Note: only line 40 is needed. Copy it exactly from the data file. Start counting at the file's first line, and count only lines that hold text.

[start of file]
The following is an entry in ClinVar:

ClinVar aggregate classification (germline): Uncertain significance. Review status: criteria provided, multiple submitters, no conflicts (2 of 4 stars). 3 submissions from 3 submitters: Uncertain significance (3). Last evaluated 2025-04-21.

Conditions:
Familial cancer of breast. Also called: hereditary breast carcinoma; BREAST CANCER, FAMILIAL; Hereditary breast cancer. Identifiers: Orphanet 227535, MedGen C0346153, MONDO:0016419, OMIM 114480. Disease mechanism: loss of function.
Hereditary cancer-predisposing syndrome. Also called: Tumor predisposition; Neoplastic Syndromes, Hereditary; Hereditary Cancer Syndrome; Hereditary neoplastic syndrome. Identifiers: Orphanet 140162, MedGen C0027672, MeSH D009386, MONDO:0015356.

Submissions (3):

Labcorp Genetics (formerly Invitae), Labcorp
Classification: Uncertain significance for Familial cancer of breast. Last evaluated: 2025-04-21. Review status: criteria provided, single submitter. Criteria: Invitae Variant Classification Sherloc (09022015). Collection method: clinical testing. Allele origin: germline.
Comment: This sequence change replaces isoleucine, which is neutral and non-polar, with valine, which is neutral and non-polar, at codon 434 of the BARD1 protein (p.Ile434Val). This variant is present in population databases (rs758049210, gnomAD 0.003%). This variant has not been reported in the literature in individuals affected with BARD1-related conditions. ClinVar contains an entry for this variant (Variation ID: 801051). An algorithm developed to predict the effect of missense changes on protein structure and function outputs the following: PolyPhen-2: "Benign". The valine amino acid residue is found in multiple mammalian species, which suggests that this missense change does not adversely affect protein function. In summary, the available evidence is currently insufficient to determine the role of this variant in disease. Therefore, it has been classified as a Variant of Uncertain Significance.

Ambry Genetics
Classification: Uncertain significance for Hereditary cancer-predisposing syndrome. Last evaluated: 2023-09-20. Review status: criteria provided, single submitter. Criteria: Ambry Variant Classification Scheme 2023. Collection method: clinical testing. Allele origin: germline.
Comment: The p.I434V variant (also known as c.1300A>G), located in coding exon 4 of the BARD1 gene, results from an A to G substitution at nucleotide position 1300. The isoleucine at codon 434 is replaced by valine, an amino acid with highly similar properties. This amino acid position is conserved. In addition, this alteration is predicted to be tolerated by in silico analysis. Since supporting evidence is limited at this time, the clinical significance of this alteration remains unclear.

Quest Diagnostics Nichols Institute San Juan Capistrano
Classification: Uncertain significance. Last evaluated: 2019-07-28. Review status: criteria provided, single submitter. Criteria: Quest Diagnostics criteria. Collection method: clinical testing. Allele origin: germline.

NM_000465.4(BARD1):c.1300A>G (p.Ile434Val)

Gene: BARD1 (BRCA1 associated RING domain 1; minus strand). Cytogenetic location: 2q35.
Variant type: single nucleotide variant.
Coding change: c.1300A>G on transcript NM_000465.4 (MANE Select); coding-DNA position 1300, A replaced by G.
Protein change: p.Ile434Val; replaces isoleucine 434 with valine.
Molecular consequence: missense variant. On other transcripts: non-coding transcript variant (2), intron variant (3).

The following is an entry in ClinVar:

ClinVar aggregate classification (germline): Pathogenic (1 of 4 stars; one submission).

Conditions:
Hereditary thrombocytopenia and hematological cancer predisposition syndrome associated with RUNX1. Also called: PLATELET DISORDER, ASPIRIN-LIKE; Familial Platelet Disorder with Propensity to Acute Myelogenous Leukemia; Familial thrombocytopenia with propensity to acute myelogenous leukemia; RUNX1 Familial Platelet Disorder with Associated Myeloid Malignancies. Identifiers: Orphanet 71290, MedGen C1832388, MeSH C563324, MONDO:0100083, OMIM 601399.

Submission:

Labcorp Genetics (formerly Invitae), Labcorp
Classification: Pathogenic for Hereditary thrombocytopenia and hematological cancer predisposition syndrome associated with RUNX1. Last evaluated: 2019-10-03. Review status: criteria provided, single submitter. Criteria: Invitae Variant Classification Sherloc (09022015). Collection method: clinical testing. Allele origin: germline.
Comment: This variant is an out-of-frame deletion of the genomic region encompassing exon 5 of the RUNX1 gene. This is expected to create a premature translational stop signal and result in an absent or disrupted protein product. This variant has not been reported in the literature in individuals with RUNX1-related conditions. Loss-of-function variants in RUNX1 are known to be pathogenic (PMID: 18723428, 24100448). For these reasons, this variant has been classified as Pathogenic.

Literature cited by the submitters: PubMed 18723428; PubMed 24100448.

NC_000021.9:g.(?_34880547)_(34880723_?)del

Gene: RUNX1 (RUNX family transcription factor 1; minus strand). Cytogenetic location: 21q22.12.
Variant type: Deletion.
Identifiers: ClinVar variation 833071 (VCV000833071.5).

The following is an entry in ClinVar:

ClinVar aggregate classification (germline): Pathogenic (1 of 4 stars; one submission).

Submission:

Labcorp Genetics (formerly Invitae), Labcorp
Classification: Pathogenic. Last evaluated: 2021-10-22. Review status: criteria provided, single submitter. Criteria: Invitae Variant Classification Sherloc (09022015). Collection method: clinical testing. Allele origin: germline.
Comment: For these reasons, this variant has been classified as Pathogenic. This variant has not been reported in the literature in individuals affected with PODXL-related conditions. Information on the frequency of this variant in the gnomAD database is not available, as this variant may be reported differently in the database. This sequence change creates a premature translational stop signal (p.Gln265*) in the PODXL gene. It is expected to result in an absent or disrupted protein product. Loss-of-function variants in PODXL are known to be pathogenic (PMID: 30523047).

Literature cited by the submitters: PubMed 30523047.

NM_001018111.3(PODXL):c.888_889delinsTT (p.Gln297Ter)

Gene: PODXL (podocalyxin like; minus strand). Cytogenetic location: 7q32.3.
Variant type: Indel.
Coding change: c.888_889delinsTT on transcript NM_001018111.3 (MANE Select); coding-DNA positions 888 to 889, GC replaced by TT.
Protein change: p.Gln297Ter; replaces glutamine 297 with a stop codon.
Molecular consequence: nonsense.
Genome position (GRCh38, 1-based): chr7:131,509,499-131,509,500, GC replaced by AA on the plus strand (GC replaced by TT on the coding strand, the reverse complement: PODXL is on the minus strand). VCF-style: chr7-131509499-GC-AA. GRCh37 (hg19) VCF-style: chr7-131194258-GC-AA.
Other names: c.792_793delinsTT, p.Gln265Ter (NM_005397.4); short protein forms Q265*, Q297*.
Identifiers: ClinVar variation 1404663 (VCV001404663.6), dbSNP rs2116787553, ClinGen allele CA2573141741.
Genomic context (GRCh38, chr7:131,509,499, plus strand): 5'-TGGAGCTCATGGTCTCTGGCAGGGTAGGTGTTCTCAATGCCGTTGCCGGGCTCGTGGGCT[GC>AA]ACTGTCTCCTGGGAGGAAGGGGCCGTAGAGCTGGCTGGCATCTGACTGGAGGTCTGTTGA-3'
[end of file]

Literature cited by the submitters: PubMed 30523047.